Municipal or privately-owned water utilities install meters when connecting homes to their water supplies. The water meter records the amount of water the household uses, measuring it in either gallons or cubic feet. When the utility reads the meter, the amount of water used since the last reading is calculated and is the basis for the household water bill. There are two basic types of residential water meters: analog models, where a mechanical counter keeps track of water usage, and electronic models.
The main case is the housing containing all of the other parts. One end of the case is attached to the water line coming into the house, and the other is attached to the primary household water pipe. The units are typically made of cast bronze, which is extremely rust-resistant.
Cover and Gasket
Atop the main case is a gasket, which provides a seal between the case can the cover assembly. The meter cover is usually made of the same material as the main case, cast bronze. The top of the cover is hinged.
Cover Bolt and Washer
The main case cover is secured to the main case with a bolt and washer. Most are made of a rust-resistant material, such as bronze or stainless steel.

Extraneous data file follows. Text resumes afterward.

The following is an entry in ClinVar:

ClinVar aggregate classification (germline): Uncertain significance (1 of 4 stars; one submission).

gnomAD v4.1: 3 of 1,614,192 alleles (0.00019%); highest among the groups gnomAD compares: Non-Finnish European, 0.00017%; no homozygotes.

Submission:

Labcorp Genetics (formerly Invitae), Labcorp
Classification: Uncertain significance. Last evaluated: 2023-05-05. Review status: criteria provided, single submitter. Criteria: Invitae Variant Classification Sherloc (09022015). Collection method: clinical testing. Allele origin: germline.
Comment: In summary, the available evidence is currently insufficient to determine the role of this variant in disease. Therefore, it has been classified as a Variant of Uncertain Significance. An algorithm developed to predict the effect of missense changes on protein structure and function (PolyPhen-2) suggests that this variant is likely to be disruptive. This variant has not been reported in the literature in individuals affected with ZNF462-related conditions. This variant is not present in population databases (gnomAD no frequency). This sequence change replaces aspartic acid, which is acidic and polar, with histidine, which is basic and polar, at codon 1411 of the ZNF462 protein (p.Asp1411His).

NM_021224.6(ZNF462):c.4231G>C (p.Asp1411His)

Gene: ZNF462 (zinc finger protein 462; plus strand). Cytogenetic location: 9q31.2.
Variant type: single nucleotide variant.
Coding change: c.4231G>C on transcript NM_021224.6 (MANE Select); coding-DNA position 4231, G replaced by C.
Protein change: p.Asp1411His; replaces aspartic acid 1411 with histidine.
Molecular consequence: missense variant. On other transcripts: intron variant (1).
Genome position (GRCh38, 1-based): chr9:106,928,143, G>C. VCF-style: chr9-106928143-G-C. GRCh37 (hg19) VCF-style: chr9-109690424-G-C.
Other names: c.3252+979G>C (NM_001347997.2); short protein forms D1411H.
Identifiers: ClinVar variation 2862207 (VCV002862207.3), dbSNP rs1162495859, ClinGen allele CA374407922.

Located inside the main case are the parts that control and measure the amount of water entering the house. They consist of the measuring assembly, a strainer and an O-ring seal.
Seated atop the measuring assembly is the register. This is the part that records the amount of water usage. A mechanical analog register looks and functions much like the odometer in your car, which measures the miles you have traveled. In some communities, homeowners read their own meter every 90 days and send the meter reading to the water utility.
Newer water meters have no moving parts. Instead, they have a vibrating magnetic sensor installed inside the meter housing that sends electronic signals directly to the water system operator (utility). This technology frees homeowners from having to read their own meters and allows the utility to calculate water usage more quickly and accurately.
Rich Finzer earned his boating license in 1960 and started his writing career in 1969. His writing has appeared in "Northern Breezes," "Southwinds," "Living Aboard," "Good Old Boat," "Latitudes & Attitudes," "Small Craft Advisor," "Life in the Finger Lakes," "BackHome" and "Dollar Stretcher" magazines. His maple syrup has won awards in competition. Rich has a Bachelor of Science in communications from Ithaca College.